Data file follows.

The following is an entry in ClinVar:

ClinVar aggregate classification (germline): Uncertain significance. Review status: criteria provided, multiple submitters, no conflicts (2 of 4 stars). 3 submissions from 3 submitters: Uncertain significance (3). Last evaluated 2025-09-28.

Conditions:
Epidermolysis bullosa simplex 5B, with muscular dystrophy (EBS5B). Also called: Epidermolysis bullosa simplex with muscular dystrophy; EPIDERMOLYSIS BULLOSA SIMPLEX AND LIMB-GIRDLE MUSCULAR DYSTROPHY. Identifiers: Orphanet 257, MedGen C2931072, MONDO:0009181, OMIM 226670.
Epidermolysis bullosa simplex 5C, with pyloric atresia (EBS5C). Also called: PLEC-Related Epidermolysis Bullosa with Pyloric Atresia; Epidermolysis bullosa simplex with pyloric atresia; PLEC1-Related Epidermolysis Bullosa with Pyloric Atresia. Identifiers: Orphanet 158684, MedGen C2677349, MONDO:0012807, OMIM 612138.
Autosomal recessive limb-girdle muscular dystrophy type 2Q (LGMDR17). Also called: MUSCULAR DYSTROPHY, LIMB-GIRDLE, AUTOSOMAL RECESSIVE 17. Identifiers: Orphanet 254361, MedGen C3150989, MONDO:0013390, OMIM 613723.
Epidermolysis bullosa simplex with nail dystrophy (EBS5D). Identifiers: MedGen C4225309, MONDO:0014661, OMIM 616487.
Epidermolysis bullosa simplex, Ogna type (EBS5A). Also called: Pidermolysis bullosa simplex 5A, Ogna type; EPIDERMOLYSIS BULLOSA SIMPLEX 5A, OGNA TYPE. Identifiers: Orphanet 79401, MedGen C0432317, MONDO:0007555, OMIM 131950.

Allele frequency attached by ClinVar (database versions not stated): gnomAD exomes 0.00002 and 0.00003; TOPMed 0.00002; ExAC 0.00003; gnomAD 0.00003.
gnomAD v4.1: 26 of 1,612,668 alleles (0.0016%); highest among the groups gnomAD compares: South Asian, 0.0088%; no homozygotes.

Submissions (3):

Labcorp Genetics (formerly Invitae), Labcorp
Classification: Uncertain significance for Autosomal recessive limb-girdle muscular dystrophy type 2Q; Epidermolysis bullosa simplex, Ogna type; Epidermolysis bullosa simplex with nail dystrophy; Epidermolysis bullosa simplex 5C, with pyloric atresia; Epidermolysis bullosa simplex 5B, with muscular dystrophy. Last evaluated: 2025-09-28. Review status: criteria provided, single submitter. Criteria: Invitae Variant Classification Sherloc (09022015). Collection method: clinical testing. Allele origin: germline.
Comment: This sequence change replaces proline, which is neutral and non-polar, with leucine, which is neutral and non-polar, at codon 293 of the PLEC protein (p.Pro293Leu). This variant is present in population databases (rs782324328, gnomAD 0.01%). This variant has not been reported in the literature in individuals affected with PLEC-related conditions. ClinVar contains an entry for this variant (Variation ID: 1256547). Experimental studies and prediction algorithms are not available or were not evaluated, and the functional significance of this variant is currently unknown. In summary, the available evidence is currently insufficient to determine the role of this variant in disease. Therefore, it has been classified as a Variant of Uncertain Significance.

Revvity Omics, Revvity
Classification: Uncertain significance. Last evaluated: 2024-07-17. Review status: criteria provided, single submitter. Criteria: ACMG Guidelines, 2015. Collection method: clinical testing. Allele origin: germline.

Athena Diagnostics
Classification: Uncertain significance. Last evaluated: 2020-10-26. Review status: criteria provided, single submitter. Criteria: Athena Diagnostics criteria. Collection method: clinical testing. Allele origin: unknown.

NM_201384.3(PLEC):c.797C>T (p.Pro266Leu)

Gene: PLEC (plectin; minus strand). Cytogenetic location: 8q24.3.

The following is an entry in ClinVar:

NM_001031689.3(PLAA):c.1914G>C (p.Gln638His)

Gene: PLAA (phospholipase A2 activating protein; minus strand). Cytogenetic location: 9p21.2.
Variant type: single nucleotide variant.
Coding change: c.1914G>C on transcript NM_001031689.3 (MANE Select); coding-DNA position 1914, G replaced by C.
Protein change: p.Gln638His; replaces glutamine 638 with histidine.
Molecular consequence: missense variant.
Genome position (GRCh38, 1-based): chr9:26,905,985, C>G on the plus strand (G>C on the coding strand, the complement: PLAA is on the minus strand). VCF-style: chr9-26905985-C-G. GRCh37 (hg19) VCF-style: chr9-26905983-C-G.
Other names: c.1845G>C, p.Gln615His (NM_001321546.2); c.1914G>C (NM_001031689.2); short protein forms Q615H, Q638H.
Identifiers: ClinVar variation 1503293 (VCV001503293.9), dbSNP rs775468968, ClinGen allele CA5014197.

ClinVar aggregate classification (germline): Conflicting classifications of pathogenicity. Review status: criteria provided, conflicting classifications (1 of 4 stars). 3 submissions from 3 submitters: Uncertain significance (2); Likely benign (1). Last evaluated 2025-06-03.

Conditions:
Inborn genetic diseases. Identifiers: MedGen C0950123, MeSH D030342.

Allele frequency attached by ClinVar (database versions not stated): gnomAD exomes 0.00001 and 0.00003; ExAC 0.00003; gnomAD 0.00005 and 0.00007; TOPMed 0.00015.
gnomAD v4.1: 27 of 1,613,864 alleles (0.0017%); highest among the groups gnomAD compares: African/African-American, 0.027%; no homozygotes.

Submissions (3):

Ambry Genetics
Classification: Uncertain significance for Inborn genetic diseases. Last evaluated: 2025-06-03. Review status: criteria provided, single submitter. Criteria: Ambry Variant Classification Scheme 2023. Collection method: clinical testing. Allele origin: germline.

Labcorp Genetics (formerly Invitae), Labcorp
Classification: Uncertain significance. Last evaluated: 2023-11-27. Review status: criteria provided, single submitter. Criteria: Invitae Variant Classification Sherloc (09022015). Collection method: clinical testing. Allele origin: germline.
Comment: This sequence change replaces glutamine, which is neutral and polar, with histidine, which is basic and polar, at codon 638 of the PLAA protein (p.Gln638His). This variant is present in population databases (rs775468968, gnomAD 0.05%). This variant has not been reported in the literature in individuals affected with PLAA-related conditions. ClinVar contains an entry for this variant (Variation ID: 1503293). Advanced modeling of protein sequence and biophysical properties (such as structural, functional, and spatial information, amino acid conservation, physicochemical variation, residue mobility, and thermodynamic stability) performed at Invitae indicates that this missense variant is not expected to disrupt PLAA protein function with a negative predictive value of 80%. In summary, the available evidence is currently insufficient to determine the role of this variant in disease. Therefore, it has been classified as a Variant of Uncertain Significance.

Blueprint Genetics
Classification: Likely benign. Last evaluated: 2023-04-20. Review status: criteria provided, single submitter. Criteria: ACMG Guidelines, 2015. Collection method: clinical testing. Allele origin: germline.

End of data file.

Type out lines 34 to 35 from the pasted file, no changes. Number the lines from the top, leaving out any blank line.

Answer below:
Allele frequency attached by ClinVar (database versions not stated): gnomAD exomes 0.00001 and 0.00003; ExAC 0.00003; gnomAD 0.00005 and 0.00007; TOPMed 0.00015.
gnomAD v4.1: 27 of 1,613,864 alleles (0.0017%); highest among the groups gnomAD compares: African/African-American, 0.027%; no homozygotes.